Let's see how the Boys handle the burgeoning Commercial Real Estate, Pension, and Stage Government crises. I think they may very well precede the derivatives coup de grace, and several of them are big enough to be show-stoppers, if not triggers for a larger systemic meltdown.

Until the banks are restrained, and the financial system is reformed, and balanced is restored to the economy, there will be no sustained recovery.

The Obama team is incompetent, and probably worse. Its a great disappointment. They are showing all the wrong moves on the economy.

All the charts included here are from our friends at ContraryInvestor.

Mobius Says Derivatives, Stimulus to Spark New Crisis

By Kevin Hamlin (Beijing)

July 15 (Bloomberg) -- A new financial crisis will develop from the failure to effectively regulate derivatives and the extra global liquidity from stimulus spending, Templeton Asset Management Ltd.’s Mark Mobius said.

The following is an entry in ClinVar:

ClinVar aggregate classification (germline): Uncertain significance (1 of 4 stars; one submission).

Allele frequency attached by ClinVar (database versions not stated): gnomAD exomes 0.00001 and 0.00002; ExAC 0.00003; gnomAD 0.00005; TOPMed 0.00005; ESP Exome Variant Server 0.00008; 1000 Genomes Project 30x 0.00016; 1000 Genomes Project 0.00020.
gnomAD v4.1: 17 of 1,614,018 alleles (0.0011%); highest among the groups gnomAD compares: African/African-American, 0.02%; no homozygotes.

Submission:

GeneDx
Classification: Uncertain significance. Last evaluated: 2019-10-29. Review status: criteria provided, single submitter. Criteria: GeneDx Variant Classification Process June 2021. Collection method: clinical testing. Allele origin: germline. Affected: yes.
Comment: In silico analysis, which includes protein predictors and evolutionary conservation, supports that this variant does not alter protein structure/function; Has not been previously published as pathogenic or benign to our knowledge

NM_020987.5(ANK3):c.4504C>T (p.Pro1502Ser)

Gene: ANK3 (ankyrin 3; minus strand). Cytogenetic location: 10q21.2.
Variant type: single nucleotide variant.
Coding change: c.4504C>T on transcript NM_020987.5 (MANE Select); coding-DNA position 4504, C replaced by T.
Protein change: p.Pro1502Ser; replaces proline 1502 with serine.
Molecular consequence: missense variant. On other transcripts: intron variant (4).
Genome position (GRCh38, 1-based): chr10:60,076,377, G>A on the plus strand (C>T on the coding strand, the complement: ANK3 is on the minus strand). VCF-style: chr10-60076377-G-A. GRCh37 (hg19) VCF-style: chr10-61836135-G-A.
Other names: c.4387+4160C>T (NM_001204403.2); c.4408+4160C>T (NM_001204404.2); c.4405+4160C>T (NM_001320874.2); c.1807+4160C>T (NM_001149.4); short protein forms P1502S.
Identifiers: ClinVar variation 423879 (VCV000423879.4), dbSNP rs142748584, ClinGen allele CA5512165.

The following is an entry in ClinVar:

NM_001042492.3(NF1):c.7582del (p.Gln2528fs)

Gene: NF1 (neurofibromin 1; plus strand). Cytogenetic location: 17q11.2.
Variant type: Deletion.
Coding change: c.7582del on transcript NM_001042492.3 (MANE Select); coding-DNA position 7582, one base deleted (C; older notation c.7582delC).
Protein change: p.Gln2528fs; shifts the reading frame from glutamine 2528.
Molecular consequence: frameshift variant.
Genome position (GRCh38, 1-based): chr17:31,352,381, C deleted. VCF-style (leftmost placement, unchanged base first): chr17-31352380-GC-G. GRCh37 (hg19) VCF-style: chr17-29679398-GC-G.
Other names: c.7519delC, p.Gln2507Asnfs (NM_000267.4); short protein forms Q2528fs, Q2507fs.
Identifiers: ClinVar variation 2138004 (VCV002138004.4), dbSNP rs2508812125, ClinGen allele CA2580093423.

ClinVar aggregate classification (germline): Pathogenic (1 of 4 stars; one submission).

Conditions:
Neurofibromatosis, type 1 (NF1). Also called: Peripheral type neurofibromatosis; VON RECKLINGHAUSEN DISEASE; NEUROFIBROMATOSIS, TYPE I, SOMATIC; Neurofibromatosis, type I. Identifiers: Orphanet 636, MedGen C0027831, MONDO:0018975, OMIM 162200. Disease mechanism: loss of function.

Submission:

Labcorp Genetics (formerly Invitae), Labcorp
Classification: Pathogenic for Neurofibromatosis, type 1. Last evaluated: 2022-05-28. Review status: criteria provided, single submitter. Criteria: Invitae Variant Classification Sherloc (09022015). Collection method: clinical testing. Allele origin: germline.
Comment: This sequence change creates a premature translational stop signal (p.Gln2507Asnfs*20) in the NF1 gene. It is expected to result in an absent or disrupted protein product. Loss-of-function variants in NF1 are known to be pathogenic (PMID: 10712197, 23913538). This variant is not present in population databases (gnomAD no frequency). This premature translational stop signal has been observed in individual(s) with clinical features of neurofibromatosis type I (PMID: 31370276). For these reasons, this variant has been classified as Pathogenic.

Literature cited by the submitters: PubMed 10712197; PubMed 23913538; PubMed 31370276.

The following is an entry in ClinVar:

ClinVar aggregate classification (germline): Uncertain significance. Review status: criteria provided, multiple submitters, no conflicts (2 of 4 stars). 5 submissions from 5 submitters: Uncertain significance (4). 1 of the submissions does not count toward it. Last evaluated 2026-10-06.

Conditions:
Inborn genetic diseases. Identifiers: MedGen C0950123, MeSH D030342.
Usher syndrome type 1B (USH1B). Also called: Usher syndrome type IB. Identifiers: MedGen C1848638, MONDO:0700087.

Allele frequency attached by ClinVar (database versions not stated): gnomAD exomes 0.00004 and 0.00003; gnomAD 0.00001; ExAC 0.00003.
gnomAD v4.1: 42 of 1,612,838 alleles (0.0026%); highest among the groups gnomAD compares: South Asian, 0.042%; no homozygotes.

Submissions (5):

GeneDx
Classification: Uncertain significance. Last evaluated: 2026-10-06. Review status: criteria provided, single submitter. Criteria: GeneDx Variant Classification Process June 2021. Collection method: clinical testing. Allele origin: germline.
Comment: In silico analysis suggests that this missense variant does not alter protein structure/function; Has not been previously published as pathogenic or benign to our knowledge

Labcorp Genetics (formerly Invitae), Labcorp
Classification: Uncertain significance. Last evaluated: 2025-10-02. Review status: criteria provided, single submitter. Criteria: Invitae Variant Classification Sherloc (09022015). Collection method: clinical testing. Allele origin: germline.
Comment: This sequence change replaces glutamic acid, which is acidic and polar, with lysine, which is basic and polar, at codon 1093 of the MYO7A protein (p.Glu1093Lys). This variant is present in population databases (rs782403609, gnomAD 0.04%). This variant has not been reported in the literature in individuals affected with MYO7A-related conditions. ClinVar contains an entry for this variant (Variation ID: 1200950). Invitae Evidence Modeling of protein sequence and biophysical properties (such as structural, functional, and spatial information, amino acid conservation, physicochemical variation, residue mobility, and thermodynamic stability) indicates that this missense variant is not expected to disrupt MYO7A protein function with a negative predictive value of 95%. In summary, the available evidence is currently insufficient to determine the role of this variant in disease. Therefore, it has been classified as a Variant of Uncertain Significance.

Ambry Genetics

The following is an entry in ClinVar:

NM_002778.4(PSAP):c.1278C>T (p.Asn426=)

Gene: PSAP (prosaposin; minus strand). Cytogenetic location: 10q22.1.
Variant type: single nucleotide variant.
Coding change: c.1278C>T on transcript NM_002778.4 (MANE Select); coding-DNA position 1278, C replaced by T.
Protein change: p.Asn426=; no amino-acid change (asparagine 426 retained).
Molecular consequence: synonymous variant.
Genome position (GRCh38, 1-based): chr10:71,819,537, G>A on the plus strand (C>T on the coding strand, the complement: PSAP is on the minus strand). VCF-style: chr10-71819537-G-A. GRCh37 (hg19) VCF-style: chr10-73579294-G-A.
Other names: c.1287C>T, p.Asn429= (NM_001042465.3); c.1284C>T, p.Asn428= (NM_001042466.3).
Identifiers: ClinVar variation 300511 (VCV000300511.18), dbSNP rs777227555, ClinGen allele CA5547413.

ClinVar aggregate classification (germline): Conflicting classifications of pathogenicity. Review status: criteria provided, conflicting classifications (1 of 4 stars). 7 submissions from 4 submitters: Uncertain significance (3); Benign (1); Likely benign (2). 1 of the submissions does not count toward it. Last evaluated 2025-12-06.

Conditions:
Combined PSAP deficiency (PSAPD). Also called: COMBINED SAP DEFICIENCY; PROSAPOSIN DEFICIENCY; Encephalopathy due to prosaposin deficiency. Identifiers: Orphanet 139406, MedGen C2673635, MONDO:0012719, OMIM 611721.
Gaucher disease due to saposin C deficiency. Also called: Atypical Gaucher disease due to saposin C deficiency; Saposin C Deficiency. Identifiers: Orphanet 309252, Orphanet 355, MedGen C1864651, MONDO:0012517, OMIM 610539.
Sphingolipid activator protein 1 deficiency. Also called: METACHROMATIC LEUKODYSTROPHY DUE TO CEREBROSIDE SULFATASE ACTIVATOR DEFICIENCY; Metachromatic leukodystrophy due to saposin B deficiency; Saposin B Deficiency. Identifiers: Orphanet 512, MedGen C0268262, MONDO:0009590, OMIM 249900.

Political pressure from investment banks and all the people that make money in derivatives” will prevent adequate regulation, said Mobius, who oversees $25 billion as executive chairman of Templeton in Singapore. “Definitely we’re going to have another crisis coming down,” he said in a phone interview from Istanbul on July 13.

Derivatives contributed to almost $1.5 trillion in writedowns and losses at the world’s biggest banks, brokers and insurers since the start of 2007, according to data compiled by Bloomberg. Global share markets lost almost half their value last year, shedding $28.7 trillion as investors became risk averse amid a global recession.

The U.S. Justice Department is investigating the market for credit-default swaps, Markit Group Ltd., the data provider majority-owned by Wall Street’s largest banks, said July 13.

Mobius didn’t explain what he thought was needed for effective regulation of derivatives, which are contracts used to hedge against changes in stocks, bonds, currencies, commodities, interest rates and weather. The Bank for International Settlements estimates outstanding derivatives total $592 trillion, about 10 times global gross domestic product.

Looming Crisis

Banks make so much money with these things that they don’t want transparency because the spreads are so generous when there’s no transparency,” he said.